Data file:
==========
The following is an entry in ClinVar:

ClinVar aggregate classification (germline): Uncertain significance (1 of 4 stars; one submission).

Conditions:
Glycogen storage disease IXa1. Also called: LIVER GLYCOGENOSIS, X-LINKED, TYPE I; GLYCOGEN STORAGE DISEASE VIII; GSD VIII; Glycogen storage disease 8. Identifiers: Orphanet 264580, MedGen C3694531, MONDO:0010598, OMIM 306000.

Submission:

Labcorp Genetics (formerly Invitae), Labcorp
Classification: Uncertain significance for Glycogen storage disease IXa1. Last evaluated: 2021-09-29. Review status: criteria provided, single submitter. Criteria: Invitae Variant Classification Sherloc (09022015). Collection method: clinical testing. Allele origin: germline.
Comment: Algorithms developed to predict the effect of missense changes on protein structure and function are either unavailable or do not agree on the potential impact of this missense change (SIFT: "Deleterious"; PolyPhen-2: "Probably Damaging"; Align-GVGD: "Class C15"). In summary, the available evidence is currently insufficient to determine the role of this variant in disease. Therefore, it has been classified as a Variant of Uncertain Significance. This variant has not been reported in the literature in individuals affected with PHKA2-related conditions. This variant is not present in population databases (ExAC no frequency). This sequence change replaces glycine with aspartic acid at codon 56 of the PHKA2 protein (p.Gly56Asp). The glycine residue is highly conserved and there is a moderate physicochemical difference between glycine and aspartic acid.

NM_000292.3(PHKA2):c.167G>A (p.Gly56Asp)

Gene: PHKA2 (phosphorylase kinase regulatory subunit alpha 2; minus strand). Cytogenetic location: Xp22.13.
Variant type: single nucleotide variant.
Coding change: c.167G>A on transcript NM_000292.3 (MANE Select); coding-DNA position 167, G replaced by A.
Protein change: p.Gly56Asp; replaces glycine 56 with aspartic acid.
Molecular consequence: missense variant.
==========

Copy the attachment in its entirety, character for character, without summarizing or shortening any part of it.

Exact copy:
The following is an entry in ClinVar:

ClinVar aggregate classification (germline): Uncertain significance (1 of 4 stars; one submission).

Conditions:
Glycogen storage disease IXa1. Also called: LIVER GLYCOGENOSIS, X-LINKED, TYPE I; GLYCOGEN STORAGE DISEASE VIII; GSD VIII; Glycogen storage disease 8. Identifiers: Orphanet 264580, MedGen C3694531, MONDO:0010598, OMIM 306000.

Submission:

Labcorp Genetics (formerly Invitae), Labcorp
Classification: Uncertain significance for Glycogen storage disease IXa1. Last evaluated: 2021-09-29. Review status: criteria provided, single submitter. Criteria: Invitae Variant Classification Sherloc (09022015). Collection method: clinical testing. Allele origin: germline.
Comment: Algorithms developed to predict the effect of missense changes on protein structure and function are either unavailable or do not agree on the potential impact of this missense change (SIFT: "Deleterious"; PolyPhen-2: "Probably Damaging"; Align-GVGD: "Class C15"). In summary, the available evidence is currently insufficient to determine the role of this variant in disease. Therefore, it has been classified as a Variant of Uncertain Significance. This variant has not been reported in the literature in individuals affected with PHKA2-related conditions. This variant is not present in population databases (ExAC no frequency). This sequence change replaces glycine with aspartic acid at codon 56 of the PHKA2 protein (p.Gly56Asp). The glycine residue is highly conserved and there is a moderate physicochemical difference between glycine and aspartic acid.

NM_000292.3(PHKA2):c.167G>A (p.Gly56Asp)

Gene: PHKA2 (phosphorylase kinase regulatory subunit alpha 2; minus strand). Cytogenetic location: Xp22.13.
Variant type: single nucleotide variant.
Coding change: c.167G>A on transcript NM_000292.3 (MANE Select); coding-DNA position 167, G replaced by A.
Protein change: p.Gly56Asp; replaces glycine 56 with aspartic acid.
Molecular consequence: missense variant.